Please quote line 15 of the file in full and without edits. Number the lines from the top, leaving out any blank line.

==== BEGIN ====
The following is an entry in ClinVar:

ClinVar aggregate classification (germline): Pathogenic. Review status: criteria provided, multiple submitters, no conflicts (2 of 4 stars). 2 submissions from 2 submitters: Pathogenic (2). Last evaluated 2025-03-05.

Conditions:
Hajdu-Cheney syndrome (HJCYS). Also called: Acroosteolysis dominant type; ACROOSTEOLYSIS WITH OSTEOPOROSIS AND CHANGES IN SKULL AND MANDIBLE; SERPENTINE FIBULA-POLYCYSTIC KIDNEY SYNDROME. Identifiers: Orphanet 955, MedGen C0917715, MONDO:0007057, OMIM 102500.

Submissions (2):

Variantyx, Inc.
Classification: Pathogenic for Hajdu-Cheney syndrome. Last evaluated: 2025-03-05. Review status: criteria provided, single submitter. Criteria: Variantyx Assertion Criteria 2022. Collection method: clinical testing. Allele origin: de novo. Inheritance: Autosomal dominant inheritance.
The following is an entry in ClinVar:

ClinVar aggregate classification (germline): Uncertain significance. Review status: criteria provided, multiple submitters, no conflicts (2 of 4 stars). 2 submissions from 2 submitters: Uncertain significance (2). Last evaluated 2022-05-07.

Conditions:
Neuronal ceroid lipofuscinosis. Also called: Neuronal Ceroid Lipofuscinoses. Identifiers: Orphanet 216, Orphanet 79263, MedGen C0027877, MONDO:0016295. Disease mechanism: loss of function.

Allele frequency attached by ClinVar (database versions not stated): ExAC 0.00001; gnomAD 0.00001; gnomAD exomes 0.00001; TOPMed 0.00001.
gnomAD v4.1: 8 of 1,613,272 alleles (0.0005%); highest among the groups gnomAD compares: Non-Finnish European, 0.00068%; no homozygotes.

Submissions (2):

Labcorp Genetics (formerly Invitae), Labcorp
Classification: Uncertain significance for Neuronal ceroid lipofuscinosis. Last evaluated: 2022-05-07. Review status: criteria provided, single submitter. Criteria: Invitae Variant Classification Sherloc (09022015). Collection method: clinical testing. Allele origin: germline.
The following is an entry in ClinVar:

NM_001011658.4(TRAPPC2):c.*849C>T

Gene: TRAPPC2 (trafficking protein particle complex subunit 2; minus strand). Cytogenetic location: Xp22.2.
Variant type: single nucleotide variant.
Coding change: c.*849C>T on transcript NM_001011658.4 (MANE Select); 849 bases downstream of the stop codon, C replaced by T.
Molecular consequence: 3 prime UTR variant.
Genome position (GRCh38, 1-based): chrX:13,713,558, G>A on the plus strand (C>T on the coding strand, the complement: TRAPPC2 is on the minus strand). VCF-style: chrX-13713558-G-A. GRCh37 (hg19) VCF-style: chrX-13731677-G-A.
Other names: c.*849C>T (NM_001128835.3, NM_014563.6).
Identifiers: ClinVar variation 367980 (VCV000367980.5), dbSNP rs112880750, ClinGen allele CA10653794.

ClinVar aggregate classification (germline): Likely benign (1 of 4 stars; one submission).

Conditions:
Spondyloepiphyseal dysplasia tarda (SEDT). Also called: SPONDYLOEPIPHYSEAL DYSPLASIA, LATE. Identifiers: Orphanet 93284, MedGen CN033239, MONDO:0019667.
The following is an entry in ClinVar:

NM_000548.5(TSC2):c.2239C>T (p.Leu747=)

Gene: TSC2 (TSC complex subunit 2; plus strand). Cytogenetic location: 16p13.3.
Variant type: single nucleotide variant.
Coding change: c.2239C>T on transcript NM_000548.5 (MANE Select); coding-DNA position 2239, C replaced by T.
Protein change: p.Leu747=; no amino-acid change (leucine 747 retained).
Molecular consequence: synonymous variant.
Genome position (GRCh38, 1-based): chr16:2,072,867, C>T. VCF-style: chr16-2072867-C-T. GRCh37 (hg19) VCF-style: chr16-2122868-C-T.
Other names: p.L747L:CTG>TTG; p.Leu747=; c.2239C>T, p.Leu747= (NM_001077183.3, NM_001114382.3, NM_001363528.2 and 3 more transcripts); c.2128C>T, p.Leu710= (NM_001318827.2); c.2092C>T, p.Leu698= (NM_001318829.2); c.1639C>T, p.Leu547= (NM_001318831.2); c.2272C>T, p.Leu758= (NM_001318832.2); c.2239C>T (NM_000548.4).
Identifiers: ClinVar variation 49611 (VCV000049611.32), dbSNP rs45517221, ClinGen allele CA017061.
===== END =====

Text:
Labcorp Genetics (formerly Invitae), Labcorp